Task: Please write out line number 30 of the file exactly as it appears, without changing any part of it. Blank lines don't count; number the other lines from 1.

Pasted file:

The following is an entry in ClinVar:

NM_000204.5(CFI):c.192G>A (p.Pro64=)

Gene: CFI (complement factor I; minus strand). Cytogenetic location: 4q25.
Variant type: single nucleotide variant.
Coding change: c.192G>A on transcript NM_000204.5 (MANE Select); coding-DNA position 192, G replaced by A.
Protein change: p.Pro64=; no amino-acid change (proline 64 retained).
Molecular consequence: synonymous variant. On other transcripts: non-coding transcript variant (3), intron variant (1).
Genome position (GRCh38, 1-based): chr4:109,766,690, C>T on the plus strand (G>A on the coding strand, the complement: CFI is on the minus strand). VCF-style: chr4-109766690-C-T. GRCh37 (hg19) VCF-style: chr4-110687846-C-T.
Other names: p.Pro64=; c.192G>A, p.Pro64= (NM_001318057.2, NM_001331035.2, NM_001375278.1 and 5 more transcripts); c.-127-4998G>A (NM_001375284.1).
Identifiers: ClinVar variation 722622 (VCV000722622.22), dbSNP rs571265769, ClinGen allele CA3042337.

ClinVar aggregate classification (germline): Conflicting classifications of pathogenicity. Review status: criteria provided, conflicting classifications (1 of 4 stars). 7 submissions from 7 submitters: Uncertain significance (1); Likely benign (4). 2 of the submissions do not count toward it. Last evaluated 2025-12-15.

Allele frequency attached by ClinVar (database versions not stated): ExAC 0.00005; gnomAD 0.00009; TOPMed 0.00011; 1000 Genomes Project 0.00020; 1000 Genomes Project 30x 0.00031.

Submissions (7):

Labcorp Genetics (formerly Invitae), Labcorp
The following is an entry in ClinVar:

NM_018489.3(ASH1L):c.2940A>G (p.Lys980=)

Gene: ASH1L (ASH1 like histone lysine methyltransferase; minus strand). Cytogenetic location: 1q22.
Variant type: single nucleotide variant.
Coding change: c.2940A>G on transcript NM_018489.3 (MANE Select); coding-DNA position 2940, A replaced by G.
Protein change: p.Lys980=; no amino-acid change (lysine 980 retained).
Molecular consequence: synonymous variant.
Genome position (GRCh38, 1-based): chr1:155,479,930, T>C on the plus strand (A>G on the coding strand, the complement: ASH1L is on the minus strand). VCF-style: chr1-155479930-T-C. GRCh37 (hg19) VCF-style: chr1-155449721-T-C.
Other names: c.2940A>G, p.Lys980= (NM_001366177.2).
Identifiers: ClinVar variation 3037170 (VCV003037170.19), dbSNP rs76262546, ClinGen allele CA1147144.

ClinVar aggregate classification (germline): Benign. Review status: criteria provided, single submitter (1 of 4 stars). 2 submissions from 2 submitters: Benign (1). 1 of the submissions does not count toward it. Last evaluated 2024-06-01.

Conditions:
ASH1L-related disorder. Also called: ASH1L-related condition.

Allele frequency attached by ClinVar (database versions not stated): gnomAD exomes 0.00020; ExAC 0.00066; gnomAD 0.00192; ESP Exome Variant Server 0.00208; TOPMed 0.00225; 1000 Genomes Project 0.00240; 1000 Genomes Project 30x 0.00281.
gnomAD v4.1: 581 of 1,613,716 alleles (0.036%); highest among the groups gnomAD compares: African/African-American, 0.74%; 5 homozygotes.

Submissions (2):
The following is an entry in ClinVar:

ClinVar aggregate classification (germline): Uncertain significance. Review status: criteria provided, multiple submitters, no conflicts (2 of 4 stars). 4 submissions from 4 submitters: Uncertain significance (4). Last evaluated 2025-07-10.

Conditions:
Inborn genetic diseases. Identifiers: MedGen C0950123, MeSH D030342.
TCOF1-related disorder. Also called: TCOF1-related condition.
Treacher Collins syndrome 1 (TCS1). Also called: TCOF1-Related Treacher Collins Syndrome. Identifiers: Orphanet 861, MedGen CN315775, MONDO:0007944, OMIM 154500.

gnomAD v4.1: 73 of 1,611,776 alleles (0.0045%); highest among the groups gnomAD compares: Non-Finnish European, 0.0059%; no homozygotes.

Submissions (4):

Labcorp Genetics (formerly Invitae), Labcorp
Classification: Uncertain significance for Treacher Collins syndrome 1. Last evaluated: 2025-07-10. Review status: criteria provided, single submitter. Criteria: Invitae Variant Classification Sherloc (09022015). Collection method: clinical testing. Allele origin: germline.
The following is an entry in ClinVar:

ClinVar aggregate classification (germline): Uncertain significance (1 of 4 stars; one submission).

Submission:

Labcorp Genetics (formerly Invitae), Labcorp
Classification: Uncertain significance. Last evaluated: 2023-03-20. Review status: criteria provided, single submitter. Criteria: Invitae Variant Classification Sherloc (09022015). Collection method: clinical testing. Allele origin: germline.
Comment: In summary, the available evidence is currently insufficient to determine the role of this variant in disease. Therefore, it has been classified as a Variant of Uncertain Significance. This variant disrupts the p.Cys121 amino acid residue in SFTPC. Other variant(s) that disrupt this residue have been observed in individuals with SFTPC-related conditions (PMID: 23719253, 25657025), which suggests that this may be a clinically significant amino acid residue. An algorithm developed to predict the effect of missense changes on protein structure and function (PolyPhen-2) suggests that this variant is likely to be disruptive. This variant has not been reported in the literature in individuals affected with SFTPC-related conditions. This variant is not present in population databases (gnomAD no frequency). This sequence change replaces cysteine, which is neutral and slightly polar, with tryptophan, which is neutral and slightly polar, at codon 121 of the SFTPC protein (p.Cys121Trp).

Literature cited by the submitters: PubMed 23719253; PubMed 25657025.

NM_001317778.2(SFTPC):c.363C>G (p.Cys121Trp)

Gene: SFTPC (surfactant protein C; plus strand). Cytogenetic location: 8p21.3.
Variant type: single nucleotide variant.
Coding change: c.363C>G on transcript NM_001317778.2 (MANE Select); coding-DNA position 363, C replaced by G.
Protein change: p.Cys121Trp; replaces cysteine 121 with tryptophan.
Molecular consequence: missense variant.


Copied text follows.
Submissions (2):